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Real Change
for Portland

End Unsheltered Homelessness and End Open Drug Use NOW

Let’s just say it: this isn’t working. Portlanders everywhere are dismayed with how quickly our city became a national symbol for bad policies and failed leadership. We’ve spent record amounts only to see record numbers become homeless—or, in many cases, arrive homeless—every day. 


This failure impacts every Portlander. We’ve seen the tents surrounding our parks and playgrounds. Warned our children about syringes on our sidewalks. Watched helplessly as mental health tragedies play out in public. It’s heartbreaking. Worse, it’s cruel. 


The same old failed ideas from the same city politicians that got us into this mess can not be trusted to lead us in a new direction.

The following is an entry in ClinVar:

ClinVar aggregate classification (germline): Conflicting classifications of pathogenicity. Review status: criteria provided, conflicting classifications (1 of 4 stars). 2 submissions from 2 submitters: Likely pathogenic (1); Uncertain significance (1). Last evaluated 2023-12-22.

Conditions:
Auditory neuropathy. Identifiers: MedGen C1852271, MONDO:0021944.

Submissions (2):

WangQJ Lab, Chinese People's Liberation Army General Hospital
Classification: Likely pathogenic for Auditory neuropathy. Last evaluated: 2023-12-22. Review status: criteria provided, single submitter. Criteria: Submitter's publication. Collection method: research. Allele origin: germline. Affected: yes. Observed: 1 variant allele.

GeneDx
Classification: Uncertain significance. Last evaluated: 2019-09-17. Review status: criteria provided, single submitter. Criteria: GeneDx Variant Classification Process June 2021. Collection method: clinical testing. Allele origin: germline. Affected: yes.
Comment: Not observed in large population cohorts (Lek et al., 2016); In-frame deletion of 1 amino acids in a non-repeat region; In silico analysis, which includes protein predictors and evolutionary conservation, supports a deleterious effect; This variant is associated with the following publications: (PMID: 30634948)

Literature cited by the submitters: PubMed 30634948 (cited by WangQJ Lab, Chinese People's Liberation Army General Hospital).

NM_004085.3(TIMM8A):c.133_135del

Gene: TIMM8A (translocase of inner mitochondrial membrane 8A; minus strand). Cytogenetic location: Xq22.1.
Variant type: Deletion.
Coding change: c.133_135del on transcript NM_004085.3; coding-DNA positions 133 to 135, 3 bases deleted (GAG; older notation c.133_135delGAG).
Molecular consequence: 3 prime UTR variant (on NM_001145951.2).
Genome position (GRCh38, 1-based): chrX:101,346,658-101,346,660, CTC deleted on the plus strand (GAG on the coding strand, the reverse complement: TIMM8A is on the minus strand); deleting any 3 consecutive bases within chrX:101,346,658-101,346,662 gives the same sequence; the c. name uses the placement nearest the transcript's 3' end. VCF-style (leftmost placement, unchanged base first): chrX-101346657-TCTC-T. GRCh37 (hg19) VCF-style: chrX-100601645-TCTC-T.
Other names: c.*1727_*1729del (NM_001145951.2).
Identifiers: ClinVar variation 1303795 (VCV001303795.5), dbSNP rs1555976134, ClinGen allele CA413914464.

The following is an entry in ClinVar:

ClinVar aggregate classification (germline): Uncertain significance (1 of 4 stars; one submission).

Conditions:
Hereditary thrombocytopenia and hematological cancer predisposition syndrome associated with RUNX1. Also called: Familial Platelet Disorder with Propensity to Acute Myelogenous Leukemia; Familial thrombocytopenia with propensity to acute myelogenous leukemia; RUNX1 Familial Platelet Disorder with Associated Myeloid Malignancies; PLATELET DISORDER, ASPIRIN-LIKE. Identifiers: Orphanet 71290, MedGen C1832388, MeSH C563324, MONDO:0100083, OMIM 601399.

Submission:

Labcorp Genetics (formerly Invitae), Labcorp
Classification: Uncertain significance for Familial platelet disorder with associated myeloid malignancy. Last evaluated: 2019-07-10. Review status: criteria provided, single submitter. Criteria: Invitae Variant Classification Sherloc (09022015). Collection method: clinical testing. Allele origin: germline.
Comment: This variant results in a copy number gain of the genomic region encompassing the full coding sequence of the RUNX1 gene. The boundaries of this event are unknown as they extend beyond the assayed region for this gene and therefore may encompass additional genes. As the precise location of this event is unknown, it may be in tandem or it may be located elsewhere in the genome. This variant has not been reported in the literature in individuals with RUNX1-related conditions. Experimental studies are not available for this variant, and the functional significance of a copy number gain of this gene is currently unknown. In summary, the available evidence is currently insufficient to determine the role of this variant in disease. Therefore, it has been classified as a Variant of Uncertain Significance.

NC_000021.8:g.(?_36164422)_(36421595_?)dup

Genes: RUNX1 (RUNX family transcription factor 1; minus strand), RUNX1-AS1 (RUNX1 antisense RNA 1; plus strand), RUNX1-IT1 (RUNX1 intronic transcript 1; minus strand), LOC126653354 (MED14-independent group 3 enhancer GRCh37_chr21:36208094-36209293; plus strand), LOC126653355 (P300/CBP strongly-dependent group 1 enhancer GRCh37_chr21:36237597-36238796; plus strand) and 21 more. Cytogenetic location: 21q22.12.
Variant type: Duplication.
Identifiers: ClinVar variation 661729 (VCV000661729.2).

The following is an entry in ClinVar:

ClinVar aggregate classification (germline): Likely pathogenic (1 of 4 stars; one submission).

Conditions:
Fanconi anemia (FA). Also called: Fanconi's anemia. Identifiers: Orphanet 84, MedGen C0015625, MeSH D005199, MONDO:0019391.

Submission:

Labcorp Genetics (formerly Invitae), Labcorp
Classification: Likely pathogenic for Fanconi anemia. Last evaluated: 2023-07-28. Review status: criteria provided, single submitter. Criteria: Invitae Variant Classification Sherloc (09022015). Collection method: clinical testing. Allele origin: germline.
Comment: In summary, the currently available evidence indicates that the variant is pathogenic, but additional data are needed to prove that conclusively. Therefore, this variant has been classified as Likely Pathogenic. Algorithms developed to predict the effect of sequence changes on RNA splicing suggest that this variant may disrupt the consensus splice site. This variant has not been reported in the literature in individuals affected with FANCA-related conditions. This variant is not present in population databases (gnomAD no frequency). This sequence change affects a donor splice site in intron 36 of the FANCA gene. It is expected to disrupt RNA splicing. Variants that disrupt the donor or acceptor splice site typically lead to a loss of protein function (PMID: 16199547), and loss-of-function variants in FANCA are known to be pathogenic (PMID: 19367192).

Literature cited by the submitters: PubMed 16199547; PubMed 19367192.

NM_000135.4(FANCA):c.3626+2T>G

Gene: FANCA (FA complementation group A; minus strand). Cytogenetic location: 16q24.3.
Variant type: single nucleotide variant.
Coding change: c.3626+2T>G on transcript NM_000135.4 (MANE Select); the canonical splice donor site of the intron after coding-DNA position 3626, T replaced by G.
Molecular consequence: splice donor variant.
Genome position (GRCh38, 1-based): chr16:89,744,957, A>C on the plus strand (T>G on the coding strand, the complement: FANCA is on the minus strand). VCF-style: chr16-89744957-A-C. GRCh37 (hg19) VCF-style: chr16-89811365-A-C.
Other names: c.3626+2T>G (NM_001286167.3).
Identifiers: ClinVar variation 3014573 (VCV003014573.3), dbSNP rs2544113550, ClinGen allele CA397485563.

We need REAL CHANGE because no one should suffer the inhumanity of sleeping on the street. That’s why ending unsheltered homelessness and open drug use is my top priority. Here’s how we’ll get it done in 12 months.

  • As mayor, I will swiftly end unsheltered homelessness in Portland by providing enough nighttime walk-in emergency shelters to take in every unsheltered person in Portland.

    My non-profit, Shelter Portland, is focused on growing a network of homeless shelters. We know how to remove barriers and serve the neediest population at a tenth of the daily cost of a Temporary Alternative Shelter Site.

    This pioneering model, based on previously successful efforts from around the world, can rapidly scale into underutilized city and private facilities, driving costs down and ending unsheltered camping.

    Visit Shelter Portland

    A nighttime walk-in emergency shelter operated by Union Gospel Mission, located at the Portland Central Church of the Nazarene, with financial support provided by Shelter Portland.